I used to have a sleeping bag. It was blue and warm, and it did not have an extremely large rip in it. But all this changed yesterday when my friend Reed and I came home to discover that my entire room was filled with fuzzy, white down feathers.
We spent approximately two minutes trying to make the best of the situation. "If this were a slumber party, think how incredibly fun this would be!" Reed pointed out. So we flung around a couple handfuls of feathers in halfhearted childlike glee. What we had failed to anticipate was that the sleeping bag's stuffing was clingy: it stuck to the ground, caught itself in our hair, infiltrated our mouths, and tried to suffocate us.
We gave each other mournful looks of despair and gagged. "Slumber parties suck," I informed Reed as I picked feathers off my tongue. "Childhood is dead."
Vacuum cleaning was clearly the answer here. But vacuum cleaning requires almost superhuman effort. The act of walking down three flights of stairs to get the vacuum, then walking up three flights of stairs while carrying heavy machinery, then cleaning, then walking down and up again just to return the vacuum well, all this is beyond me even when I'm not attempting to breathe through a thick curtain of white fuzz.
My parents, also, have this misconception that I am capable of doing things. When I was home over break, they would come marching into the living room where I would be watching television, my eyes glazed over and my mouth hanging slightly open. "Leila!" they would say. "Can you put your clothes in the hamper so we can do laundry?"
Here I would turn my bleary-eyed stare from the television to my parents. Did they have any idea the incredible burden that they placed upon me? Apparently they, being grown-ups, found the strength of character both to watch television and to put dirty clothes in the hamper on the same day. This sort of dedication to accomplishment is so foreign to me. On any given day, I tend to sap all my energy reserves by breakfast time, which, of course, occurs around 2 p.m.
But my parents do not understand this sort of torpidity. My friend Reed does, but that is because Reed is my age. I honestly fail to grasp how college students were once the leaders of war protests and civil rights movements. Not to speak for my entire generation, but if I personally had to choose between ending world hunger and never needing to empty my garbage, I would definitely have to take a nap before deciding. (And then I'd choose ending world hunger, obviously; I mean, I might be a supine individual living in squalor, but even I can understand the value of food.)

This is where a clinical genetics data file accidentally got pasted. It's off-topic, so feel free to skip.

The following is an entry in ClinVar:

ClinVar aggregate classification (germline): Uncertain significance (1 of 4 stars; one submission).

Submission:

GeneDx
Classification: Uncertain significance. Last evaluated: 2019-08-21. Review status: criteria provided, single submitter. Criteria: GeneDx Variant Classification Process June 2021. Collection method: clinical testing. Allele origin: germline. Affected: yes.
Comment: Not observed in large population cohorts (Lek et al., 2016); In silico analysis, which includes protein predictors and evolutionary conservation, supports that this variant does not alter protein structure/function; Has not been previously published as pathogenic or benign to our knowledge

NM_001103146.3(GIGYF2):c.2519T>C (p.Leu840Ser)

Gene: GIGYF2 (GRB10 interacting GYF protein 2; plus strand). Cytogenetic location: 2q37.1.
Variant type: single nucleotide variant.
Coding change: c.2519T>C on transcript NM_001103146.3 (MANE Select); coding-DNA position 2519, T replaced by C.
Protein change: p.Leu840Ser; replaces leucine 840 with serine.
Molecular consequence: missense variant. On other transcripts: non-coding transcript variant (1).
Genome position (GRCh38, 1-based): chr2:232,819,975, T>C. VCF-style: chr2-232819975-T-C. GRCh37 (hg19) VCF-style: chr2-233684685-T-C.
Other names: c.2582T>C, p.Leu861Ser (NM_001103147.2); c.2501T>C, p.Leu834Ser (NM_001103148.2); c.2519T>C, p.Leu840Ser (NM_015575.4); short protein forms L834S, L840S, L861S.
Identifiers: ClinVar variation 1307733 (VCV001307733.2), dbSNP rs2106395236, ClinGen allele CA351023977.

My parents are also a problem because I couldn't tell them that the sleeping bag had exploded. They were very proud of this sleeping bag's ability to turn my dorm room floor into a four-star hotel for my visiting friends, so they called every few hours to make sure that Reed was happy sleeping in my sleeping bag, and that she hadn't yet been carted off by the army of cockroaches that may or may not live in my walls.
I considered lying: "No, the sleeping bag is fantastic and not ripped to shreds or anything," but I figured they might notice that my mouth was clogged with sleeping bag filling.
"Yeah," I said. "It exploded." They countered: "Well, have you vacuumed it up yet?"
You see what I mean about parents? I was like, "No. Jesus. It only happened, like, 10 hours ago. Give a girl time to catch her breath, will you?"
Anyway, eventually we lured ourselves downstairs to get the vacuum. We played clever psychological tricks on ourselves: "If we bring the vacuum up to the room," we said, "then we will have a clean room." This bribery worked like a charm. It worked better than our actual cleaning did, because by the time we got the vacuum all the way upstairs it was nearly 1 a.m., which is apparently when people go to bed when they don't have major bedding-related traumas. We vacuumed for maybe three nanoseconds before 12 of my neighbors knocked on my door to say, "Couldn't you have done this, you know, earlier?"
I just don't know why everyone always expects me to do things.